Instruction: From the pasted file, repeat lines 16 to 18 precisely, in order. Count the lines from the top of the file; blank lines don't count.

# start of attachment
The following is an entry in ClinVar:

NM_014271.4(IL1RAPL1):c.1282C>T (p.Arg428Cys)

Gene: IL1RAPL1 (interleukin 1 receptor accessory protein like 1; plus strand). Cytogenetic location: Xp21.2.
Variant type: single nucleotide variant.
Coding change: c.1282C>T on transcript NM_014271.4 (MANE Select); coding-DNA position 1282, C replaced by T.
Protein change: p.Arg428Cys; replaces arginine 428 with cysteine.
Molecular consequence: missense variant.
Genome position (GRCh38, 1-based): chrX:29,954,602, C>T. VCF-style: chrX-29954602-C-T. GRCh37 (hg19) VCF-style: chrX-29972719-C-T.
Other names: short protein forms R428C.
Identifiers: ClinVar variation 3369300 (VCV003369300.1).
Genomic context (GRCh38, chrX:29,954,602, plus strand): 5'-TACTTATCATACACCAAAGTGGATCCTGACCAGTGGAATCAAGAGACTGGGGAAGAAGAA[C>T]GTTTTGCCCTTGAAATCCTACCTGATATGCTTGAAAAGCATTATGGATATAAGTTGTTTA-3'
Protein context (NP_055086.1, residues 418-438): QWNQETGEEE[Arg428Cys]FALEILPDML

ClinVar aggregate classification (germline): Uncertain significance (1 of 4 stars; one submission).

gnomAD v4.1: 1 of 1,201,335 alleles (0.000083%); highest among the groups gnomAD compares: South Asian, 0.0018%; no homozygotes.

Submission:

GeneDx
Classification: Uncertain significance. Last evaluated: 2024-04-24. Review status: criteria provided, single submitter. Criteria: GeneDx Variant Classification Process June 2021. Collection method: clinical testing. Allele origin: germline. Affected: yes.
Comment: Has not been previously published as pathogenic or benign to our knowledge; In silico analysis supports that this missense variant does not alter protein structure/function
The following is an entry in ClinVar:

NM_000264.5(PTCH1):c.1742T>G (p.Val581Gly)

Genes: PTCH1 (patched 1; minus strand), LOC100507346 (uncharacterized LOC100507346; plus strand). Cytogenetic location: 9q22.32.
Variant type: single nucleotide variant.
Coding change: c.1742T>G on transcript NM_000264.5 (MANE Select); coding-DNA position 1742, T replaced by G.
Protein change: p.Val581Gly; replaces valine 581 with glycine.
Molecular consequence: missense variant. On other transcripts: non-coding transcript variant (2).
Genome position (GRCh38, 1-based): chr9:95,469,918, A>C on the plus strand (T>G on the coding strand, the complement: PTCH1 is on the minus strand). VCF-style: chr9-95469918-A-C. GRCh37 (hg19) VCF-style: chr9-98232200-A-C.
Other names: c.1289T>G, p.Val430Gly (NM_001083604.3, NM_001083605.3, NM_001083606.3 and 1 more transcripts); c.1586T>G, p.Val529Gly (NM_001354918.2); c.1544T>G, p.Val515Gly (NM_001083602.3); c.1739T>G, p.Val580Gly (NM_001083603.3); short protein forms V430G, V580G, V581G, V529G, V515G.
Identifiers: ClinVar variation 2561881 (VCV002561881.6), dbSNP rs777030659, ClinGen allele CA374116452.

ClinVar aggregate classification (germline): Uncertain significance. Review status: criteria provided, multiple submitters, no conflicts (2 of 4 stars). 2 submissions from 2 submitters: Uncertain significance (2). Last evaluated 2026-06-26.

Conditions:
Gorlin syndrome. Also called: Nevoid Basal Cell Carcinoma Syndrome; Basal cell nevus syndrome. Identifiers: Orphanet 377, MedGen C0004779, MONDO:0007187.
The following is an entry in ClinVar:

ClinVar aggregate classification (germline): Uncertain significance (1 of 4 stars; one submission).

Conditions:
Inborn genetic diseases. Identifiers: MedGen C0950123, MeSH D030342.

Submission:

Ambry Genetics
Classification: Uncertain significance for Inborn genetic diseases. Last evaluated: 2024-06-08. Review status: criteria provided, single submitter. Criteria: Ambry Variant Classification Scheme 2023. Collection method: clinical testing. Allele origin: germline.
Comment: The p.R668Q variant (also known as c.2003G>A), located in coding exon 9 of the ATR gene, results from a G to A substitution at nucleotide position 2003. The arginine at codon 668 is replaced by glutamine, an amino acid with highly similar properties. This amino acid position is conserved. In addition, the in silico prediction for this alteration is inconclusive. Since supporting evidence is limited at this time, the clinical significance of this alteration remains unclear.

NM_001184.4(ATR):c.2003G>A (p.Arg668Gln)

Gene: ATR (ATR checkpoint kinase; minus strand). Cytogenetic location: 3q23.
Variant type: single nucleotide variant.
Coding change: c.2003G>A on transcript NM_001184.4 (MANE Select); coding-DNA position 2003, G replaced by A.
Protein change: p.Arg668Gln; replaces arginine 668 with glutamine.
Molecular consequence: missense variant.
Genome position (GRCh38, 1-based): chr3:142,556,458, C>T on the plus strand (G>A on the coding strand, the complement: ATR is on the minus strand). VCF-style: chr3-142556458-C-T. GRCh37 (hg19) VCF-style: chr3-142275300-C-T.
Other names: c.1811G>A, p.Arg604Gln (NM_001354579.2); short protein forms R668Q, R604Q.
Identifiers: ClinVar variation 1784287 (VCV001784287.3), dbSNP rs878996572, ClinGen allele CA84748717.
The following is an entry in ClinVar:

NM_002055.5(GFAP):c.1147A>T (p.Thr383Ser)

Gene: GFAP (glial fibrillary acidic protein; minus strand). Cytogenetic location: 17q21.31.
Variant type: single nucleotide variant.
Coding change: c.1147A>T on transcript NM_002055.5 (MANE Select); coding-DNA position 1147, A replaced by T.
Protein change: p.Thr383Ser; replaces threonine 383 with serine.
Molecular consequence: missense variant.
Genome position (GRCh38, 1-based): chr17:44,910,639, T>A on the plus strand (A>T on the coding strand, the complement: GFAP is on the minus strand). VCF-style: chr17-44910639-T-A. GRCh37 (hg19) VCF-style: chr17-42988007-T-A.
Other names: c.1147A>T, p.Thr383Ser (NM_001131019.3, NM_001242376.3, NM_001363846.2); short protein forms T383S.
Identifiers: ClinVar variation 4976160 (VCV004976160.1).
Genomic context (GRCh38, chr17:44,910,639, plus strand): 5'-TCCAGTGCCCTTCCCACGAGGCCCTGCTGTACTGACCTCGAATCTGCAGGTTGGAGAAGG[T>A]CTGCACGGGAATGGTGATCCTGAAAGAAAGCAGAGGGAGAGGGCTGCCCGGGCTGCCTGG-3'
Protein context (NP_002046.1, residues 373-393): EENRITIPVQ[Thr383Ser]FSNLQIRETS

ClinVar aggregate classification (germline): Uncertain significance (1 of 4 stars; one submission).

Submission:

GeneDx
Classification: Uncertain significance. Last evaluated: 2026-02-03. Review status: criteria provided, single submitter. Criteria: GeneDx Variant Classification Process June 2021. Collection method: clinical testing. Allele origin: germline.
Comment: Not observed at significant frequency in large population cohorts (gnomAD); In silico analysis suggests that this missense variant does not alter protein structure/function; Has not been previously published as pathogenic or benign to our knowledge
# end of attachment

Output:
GeneDx
Classification: Uncertain significance. Last evaluated: 2024-04-24. Review status: criteria provided, single submitter. Criteria: GeneDx Variant Classification Process June 2021. Collection method: clinical testing. Allele origin: germline. Affected: yes.
Comment: Has not been previously published as pathogenic or benign to our knowledge; In silico analysis supports that this missense variant does not alter protein structure/function